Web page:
Since January 10th this year, it has become illegal to use a PND in Switzerland, to warn of safety cameras and mobile speed surveillance locations.
The Swiss police are currently actively searching for navigational systems with any type of camera pre-warning that are being used while driving. When such a device is found, the device is confiscated and destroyed and the motorist can also expect a fine. Not only has the use of these warning devices been banned, but their production, import or sale has also become illegal. Swiss road authority ASTRA announced these measures on January 8th.
This legislation has led to a lot of commotion and questions in both Switzerland and abroad. Owners of PNDís want to know exactly which units are now outlawed, and under what conditions the new measures can be enforced.
In short: the regulations apply to all systems, of all types which can enable speed camera warnings.
ASTRA has released a document with answers to frequently asked questions.
As if things werenít bad enough, the Swiss government have already ordered shopkeepers to stop selling the navigational systems that now appear to be illegal. Retailers have received a list of banned systems, which includes devices by TomTom, Garmin, Mio, Navman, Medion, Route66, Packard Bell, Sony and ViaMichelin where the camera positions are included. Investigations are currently underway to determine whether these new rules are actually legal under the Swiss justice system.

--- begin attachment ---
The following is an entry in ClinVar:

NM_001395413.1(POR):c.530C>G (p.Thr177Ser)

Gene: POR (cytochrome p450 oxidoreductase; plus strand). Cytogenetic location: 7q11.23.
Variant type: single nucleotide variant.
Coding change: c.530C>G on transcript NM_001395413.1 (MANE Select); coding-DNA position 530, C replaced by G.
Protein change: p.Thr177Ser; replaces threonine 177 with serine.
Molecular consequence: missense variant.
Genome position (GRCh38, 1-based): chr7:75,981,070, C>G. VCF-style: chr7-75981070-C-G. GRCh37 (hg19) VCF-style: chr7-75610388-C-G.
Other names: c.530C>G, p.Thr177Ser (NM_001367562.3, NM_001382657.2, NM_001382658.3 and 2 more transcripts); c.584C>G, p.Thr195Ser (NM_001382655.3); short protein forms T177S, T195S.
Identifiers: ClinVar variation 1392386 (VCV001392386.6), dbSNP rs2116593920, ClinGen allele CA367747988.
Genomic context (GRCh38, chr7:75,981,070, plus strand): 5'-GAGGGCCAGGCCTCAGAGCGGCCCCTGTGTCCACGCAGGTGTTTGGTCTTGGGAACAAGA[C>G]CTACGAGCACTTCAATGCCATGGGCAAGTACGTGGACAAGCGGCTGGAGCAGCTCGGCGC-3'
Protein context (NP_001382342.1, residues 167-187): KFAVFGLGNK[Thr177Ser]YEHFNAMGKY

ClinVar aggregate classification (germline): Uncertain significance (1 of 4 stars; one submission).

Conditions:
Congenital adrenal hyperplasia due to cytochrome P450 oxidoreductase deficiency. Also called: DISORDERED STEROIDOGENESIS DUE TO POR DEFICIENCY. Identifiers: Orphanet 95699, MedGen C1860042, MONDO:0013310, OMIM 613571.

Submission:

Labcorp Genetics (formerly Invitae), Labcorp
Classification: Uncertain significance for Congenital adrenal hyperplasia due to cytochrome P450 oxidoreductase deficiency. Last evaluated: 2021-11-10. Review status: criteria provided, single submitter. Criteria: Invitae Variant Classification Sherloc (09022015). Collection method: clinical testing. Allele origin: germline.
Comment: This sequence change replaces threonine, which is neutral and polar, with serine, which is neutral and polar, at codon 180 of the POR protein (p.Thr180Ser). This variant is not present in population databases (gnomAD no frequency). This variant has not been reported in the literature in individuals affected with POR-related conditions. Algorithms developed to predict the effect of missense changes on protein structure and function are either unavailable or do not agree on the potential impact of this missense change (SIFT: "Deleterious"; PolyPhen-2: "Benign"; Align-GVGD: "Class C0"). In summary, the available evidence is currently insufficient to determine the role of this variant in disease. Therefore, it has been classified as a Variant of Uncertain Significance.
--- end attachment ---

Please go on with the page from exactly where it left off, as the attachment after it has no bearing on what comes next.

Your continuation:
TomTom sent us the following reaction:
ďWe are aware that the Federal Highways Department (ASTRA) has issued a statement related to GPS navigation and safety camera alerts.
However, TomTom develops all of its products and services with ease of use and safety as a priority and we believe that our safety camera solution enhances road safety and security in Switzerland. We believe our safety camera services are fully legal to use and to sell. As a matter of course however, we are working with ASTRA to fully understand their view on the current legal situation.Ē
Foreigners on holiday in Switzerland, or who are merely passing through the country, will now have to be very careful. The use of navigational devices itself has not been made illegal, nor have systems which can determine the position of speed cameras. Itís just that this data cannot be used when on Swiss soil, and the navigational system may not contain data on cameras.
Word is that the Swiss government are unlikely to stop at just this. Publishing camera locations via other methods such as the internet, radio and text-services will also be outlawed soon.